Tuesday, 29 September 2015

Everest ... Insurmountable problems

EVEREST is a white man's film. It belabors the point about white men's superiority; their innate goodness to their fellow man, and pregnant and non-pregnant wives at home; and that their courage is worth extolling to the world.
   The director, Baltasar Korm√°kur, an Icelander, and the producers believe that sharing in the pain of white climbers is infinitely more interesting than displaying the true grit of locals.

Monday, 28 September 2015

Pawn Sacrifice ... No checkmate, just a draw

DIRECTOR Edward Zwick's Pawn Sacrifice is about the troubled and colourful life of former US world chess champion Bobby Fischer. Fischer, who died at 65 in 2008, was a chess genius, but led an eccentric lifestyle.
   For example, he wore a brown shopping paperbag over his head when confronted with a gaggle of photographers in an airport. He could not stand the slightest noise during a match, even asking for a TV camera to be moved further away. He believed the authorities were bugging his room, so he trashed his room to look for bugs, but, obviously, couldn't find any.

Thursday, 10 September 2015

No Escape ... Asians are barbarians

NO Escape is about the lengths a father will go to protect his family.
  Mainly, it's about the supposed barbarity of brown-skinned Asians who run amok in the streets, even going to the extent of putting a pistol in a girl's hand and urging her to shoot her dad kneeling in front of her.
   It's hard to imagine being foreigners and landing right smack in the middle of a coup in an Asian country. They're jet-lagged, laden with heavy luggage and facing brown-skinned people speaking a bizarre language.

Wednesday, 9 September 2015

Maze Runner: The Scorch Trials ... Lots of running

I'M tired of running, says protagonist Thomas (Dylan O'Brien) near the end of  Maze Runner: The  
Scorch Trials.
  That line sums up director Wes Ball's film, the sequel to last year's Maze Runner, which he also directed. Both are based on books written by James Dashner. And yes, it's a trilogy, with the final part expected in 2017.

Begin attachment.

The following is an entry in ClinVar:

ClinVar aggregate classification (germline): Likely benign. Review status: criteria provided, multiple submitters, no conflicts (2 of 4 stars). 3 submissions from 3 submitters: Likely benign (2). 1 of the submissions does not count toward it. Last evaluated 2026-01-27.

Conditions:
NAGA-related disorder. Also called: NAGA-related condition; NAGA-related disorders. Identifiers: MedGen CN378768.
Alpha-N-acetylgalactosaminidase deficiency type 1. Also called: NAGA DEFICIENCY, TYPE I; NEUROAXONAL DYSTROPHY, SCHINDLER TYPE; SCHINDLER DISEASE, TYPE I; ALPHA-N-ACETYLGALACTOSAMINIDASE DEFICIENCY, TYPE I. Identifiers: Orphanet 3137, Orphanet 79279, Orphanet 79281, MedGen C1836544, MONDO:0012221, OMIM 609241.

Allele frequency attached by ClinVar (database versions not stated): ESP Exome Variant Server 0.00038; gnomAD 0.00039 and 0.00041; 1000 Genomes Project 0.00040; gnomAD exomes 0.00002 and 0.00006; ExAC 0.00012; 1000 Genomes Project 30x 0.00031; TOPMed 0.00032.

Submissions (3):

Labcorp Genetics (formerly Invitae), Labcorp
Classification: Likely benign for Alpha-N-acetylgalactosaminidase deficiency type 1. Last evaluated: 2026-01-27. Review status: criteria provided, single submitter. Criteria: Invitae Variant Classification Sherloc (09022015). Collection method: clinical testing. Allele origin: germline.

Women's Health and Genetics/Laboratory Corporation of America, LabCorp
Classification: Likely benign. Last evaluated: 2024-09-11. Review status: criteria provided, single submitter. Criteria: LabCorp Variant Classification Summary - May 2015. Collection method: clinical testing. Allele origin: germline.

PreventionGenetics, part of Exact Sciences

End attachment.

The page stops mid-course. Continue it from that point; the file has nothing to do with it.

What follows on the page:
Sunday, 6 September 2015

Selfie ... Singapore swinging wildly

WOULD you kill someone just because she has a predilection for taking selfies?
    WHY is the detective assigned to the murder cases so against narcissistic people taking selfies? Did he take a look at himself sporting a designer stubble, wearing designer sunglasses and driving an Alfa Romeo car?
   WHAT proof does he have that people were dumber now than when they were not taking taking selfies?
   WHY does a 10-year-old flower girl in a white blouse pop up near murder scenes, and why does she stalk the heroine psychologist?
   HOW does the flower girl get away with murder, that is, how can she charge S$10 for a rose?
    AND, finally, what the heck is The Gimp from Pulp Fiction doing in Singaporean film Selfie?

Friday, 4 September 2015

Contracted: Phase II ... Cheap scares

THERE'S only one word to describe zombie horror film Contracted: Phase II -- gross.
   The film focuses obsessively on infected humans exhibiting symptoms of a fatal virus. The camera  stays at half-shots or close-ups of an infected human coughing up blood, maggots in a dead person's cut-open brains, and blood dripping out of someone's nose.

Wednesday, 2 September 2015

The Transporter Refueled ... Running out of gas

AFTER watching French director Camille Delamarre's The Transporter Refueled, I got the feeling that I had watched a lower-end version of Mad Max: Fury Road. Just like the latter, the former is supposedly about a man leading the action, when it's actually a woman who's pulling the strings.
   But that is where all similarities end. While the latter is smart, energetic and visually stunning, the former is lame, tired and repetitive.